Adult Family Home Care

The simple act of caring is heroic.

– Edward Albert

Dementia Toolbox Journal

Toolbox Journal

Way Down Upon the Swanee River

Friday January 21 2022, 4:53pm


What music did you grow up with?

Church Hymns? Beethoven and Mozart?

As a teenager what did you hear repeatedly so it wore a path in your brain cells?

As a caregiver, do you know their music memories?

In the forties Glenn Miller’s band crooned “Don’t sit under the apple tree with anyone else but me.”

Even if you can’t carry a tune, start singing after a meal while you are cleaning up the dishes. “No, no, not with anyone else but me…” and you will get smiles.

In the fifties Paul Anka sang “Put your head on my shoulder, hold me in your arms, baby.”

“Unforgettable, that’s what you are…” Nat King Cole.

Tennessee Ernie Ford, “Sixteen tons and what do you get? Another day over and you’re deeper in debt.”

If you don’t know all the words, I betcha the person or people you care for will. And the memory will escort them back to when they could walk, and dance, and were able to live active lives. They were important.

Way down upon the Swanee River,
Far, far away.
That's where my heart is yearning ever,
Home where the old folks stay.

Are Your Systems Stuck

Tuesday January 18 2022, 2:19pm

In our AFH we stored tableware in one drawer and separated the knives, forks and spoons.

The sharp knives were protected in a wooden form. They were kept in a bottom drawer for safety.

The cooking spoons, spatulas and such were in two top drawers.

Our systems saved us time looking for a particular implement.

There was no right way or wrong way. The system was simply what we agreed to do.

Through the years your family has leaned on ways of doing things. Dementia changes that.

Your loved one’s needs are not the same. As their reality forces you to change, take a deep breath and reevaluate.

A system is a way of doing something until it no longer works.


Kindness and Patience

Tuesday November 16 2021, 10:37am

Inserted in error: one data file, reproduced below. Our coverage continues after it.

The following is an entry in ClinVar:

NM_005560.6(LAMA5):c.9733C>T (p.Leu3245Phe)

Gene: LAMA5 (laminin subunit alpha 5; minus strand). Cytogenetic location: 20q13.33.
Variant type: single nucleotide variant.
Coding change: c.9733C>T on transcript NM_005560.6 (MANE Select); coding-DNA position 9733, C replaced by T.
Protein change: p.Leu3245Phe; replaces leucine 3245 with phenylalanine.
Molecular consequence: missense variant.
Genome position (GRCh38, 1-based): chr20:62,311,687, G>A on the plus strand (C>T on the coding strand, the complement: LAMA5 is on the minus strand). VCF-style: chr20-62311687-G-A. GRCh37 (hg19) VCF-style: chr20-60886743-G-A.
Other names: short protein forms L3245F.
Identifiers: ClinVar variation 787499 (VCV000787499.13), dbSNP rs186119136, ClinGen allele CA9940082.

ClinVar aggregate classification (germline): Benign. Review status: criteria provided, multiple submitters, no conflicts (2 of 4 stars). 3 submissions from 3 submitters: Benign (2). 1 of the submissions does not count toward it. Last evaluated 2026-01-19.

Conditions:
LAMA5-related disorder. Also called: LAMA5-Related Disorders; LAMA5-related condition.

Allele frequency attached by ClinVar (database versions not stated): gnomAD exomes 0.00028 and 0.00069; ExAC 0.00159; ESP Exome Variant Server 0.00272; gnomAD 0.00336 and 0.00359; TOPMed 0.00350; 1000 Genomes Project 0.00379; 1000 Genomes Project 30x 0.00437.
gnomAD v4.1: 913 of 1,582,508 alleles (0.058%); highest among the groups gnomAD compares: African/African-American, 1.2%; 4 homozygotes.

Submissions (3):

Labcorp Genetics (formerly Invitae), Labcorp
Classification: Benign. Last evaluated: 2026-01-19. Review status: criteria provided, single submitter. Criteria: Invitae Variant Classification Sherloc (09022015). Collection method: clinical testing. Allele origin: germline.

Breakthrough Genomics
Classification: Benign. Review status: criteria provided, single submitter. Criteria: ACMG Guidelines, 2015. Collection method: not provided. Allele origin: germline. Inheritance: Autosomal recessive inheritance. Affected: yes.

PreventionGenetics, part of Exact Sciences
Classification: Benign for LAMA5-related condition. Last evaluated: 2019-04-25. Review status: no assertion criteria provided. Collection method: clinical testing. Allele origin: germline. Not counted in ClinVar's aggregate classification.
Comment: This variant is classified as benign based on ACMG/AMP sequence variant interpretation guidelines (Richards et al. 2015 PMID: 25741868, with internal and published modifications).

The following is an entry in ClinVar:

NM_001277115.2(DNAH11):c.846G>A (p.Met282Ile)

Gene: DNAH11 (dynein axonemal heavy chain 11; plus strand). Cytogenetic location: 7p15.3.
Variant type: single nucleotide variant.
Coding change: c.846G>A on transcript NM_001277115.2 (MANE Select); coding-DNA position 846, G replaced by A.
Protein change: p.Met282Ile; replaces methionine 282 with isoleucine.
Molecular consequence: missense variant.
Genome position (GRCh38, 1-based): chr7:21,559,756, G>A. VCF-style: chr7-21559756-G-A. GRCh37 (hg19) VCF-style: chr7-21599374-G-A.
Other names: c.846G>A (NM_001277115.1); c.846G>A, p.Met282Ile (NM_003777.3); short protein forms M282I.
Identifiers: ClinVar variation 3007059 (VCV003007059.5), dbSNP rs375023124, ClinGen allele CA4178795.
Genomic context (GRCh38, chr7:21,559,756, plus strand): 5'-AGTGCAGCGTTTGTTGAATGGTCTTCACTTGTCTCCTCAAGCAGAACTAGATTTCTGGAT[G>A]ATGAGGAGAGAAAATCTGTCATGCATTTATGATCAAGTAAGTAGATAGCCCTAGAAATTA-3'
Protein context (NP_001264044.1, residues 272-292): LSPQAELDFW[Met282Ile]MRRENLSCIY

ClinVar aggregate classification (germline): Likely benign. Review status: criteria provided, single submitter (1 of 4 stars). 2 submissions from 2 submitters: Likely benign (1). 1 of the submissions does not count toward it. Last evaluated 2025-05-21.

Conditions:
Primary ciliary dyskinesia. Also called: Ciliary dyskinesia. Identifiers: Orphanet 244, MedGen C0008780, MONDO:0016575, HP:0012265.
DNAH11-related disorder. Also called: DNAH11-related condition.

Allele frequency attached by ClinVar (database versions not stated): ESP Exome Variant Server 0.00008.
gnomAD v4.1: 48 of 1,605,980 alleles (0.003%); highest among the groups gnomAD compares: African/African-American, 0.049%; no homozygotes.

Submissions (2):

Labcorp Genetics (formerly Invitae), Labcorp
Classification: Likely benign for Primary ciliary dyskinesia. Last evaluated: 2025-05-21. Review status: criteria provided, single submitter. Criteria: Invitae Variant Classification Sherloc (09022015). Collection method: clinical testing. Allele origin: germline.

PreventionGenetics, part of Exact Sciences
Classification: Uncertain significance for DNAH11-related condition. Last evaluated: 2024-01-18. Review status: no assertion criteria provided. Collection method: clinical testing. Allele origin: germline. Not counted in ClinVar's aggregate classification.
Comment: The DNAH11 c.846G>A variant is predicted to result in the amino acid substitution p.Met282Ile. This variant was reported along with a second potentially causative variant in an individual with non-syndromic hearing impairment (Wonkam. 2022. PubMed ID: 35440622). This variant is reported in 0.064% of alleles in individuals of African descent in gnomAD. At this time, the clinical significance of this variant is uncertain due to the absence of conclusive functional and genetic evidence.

Aging affects the brain where we hold control and filters. When our filters fail, we say words and express opinions that are hurtful to others.

When patience and kind words disappear from our present functioning, we need more understanding and patience from those who live with us. 

Short tempers are not necessarily an indication of Dementia. They may come from a person’s frustration with herself, or emotions as she reviews her life and remembers failures.

A person with Dementia deserves kindness and patience in the most effective and respectful way possible. No one will say this is easy. But patience will encourage better behavior than anger and harsh words.






Sunday November 14 2021, 10:34am

Have you told your husband what’s for dinner three times and he asks again?

He may have memory loss or simply be distracted by what he’s doing.

Denial can be costly. So pay attention.

Don’t nag or ridicule. Simply pay attention.


Friday November 12 2021, 11:15am

Molly C.

Well, my doctor has confirmed my suspicions. I have Alzheimer’s.

I have often forgotten I left the stove on to boil eggs when I stepped outside to water the window box.

But what is different now is the amount of time it takes me to get dressed in the morning, clean the kitchen after dinner.

My daughter invites me to go for lunch and I forget. When she calls wondering where I am, I am at the grocery store wandering back and forth in front of the meat case.

My husband says he can handle the day-to-day requirements when I can no longer keep things straight. But he already seems resentful when I fail to follow through with my usual responsibilities.

My mother experienced the symptoms for eight years before she needed total care.

Alzheimer’s has been named as my enemy. I will fight my losses in every way I can.


Holiday Gifts for Your Aging Parent

Thursday December 10 2020, 2:59pm

Thanks to A Boomer's Guide to Eldercare.

Posted: 08 Dec 2020 08:19 PM PST

 Playing Santa isn't the easiest role in the world. Especially when you're buying or making a gift for your aging parent or loved one.

The following gifts emphasize both ease and affordability. Your loved one doesn't need a lot of "stuff." They have had a chance to accumulate and to move from "more" to "less." Here are a few gift ideas that don't take up much room but can make a big impact for the right person.

A cupcake, a flowering plant or a jar of candy to share. A book, if they like reading and you know what kind of books